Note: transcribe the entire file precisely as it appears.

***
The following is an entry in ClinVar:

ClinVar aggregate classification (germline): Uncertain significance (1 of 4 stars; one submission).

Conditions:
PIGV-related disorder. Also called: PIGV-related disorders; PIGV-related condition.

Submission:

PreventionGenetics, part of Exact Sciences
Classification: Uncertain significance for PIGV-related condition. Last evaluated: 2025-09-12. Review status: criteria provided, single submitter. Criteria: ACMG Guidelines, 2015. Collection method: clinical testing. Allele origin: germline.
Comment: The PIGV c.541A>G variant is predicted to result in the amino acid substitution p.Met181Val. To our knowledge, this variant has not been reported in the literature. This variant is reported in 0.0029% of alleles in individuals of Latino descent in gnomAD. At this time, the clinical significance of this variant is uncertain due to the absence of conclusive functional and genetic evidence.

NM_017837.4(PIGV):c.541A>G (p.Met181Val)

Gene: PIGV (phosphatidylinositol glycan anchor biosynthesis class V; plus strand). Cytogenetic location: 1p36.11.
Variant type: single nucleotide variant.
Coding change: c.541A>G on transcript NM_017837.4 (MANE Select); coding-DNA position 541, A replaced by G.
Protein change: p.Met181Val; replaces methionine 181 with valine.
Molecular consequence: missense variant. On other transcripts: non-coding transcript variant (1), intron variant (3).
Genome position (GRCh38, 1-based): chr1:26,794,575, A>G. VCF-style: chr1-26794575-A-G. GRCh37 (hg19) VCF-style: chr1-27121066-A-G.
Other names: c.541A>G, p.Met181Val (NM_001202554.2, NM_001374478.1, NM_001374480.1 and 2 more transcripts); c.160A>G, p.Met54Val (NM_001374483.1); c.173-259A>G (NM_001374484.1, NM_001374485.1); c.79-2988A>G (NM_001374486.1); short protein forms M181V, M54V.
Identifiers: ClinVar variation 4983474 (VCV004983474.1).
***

The following is an entry in ClinVar:

ClinVar aggregate classification (germline): Uncertain significance (1 of 4 stars; one submission).

Conditions:
PIGV-related disorder. Also called: PIGV-related disorders; PIGV-related condition.

Submission:

PreventionGenetics, part of Exact Sciences
Classification: Uncertain significance for PIGV-related condition. Last evaluated: 2025-09-12. Review status: criteria provided, single submitter. Criteria: ACMG Guidelines, 2015. Collection method: clinical testing. Allele origin: germline.
Comment: The PIGV c.541A>G variant is predicted to result in the amino acid substitution p.Met181Val. To our knowledge, this variant has not been reported in the literature. This variant is reported in 0.0029% of alleles in individuals of Latino descent in gnomAD. At this time, the clinical significance of this variant is uncertain due to the absence of conclusive functional and genetic evidence.

NM_017837.4(PIGV):c.541A>G (p.Met181Val)

Gene: PIGV (phosphatidylinositol glycan anchor biosynthesis class V; plus strand). Cytogenetic location: 1p36.11.
Variant type: single nucleotide variant.
Coding change: c.541A>G on transcript NM_017837.4 (MANE Select); coding-DNA position 541, A replaced by G.
Protein change: p.Met181Val; replaces methionine 181 with valine.
Molecular consequence: missense variant. On other transcripts: non-coding transcript variant (1), intron variant (3).
Genome position (GRCh38, 1-based): chr1:26,794,575, A>G. VCF-style: chr1-26794575-A-G. GRCh37 (hg19) VCF-style: chr1-27121066-A-G.
Other names: c.541A>G, p.Met181Val (NM_001202554.2, NM_001374478.1, NM_001374480.1 and 2 more transcripts); c.160A>G, p.Met54Val (NM_001374483.1); c.173-259A>G (NM_001374484.1, NM_001374485.1); c.79-2988A>G (NM_001374486.1); short protein forms M181V, M54V.
Identifiers: ClinVar variation 4983474 (VCV004983474.1).